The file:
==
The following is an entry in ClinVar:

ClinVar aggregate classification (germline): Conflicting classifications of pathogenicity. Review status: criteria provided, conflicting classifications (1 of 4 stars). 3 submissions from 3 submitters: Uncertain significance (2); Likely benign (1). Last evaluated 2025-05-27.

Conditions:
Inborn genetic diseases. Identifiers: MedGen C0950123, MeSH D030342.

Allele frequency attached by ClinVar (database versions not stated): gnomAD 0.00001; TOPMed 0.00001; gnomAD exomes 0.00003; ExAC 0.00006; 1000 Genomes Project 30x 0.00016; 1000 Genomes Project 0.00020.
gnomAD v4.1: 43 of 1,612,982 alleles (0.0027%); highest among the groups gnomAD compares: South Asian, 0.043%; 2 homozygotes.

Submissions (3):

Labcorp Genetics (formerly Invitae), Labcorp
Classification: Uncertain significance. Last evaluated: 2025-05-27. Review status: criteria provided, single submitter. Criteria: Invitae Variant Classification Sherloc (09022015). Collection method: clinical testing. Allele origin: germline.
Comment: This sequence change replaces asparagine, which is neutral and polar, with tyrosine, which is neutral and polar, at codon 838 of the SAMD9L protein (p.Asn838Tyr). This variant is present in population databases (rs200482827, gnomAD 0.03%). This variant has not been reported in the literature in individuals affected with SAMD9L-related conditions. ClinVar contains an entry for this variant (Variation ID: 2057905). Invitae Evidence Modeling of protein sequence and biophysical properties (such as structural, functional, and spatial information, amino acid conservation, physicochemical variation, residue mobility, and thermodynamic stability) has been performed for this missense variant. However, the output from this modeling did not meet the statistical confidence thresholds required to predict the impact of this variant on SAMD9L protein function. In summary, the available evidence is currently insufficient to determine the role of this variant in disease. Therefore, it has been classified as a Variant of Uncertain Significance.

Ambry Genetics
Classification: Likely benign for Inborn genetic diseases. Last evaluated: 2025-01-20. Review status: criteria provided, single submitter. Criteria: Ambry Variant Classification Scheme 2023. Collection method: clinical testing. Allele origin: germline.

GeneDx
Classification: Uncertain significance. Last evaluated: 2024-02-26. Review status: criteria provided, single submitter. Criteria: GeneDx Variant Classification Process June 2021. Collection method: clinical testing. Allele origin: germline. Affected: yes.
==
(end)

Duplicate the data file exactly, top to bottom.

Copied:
The following is an entry in ClinVar:

ClinVar aggregate classification (germline): Conflicting classifications of pathogenicity. Review status: criteria provided, conflicting classifications (1 of 4 stars). 3 submissions from 3 submitters: Uncertain significance (2); Likely benign (1). Last evaluated 2025-05-27.

Conditions:
Inborn genetic diseases. Identifiers: MedGen C0950123, MeSH D030342.

Allele frequency attached by ClinVar (database versions not stated): gnomAD 0.00001; TOPMed 0.00001; gnomAD exomes 0.00003; ExAC 0.00006; 1000 Genomes Project 30x 0.00016; 1000 Genomes Project 0.00020.
gnomAD v4.1: 43 of 1,612,982 alleles (0.0027%); highest among the groups gnomAD compares: South Asian, 0.043%; 2 homozygotes.

Submissions (3):

Labcorp Genetics (formerly Invitae), Labcorp
Classification: Uncertain significance. Last evaluated: 2025-05-27. Review status: criteria provided, single submitter. Criteria: Invitae Variant Classification Sherloc (09022015). Collection method: clinical testing. Allele origin: germline.
Comment: This sequence change replaces asparagine, which is neutral and polar, with tyrosine, which is neutral and polar, at codon 838 of the SAMD9L protein (p.Asn838Tyr). This variant is present in population databases (rs200482827, gnomAD 0.03%). This variant has not been reported in the literature in individuals affected with SAMD9L-related conditions. ClinVar contains an entry for this variant (Variation ID: 2057905). Invitae Evidence Modeling of protein sequence and biophysical properties (such as structural, functional, and spatial information, amino acid conservation, physicochemical variation, residue mobility, and thermodynamic stability) has been performed for this missense variant. However, the output from this modeling did not meet the statistical confidence thresholds required to predict the impact of this variant on SAMD9L protein function. In summary, the available evidence is currently insufficient to determine the role of this variant in disease. Therefore, it has been classified as a Variant of Uncertain Significance.

Ambry Genetics
Classification: Likely benign for Inborn genetic diseases. Last evaluated: 2025-01-20. Review status: criteria provided, single submitter. Criteria: Ambry Variant Classification Scheme 2023. Collection method: clinical testing. Allele origin: germline.

GeneDx
Classification: Uncertain significance. Last evaluated: 2024-02-26. Review status: criteria provided, single submitter. Criteria: GeneDx Variant Classification Process June 2021. Collection method: clinical testing. Allele origin: germline. Affected: yes.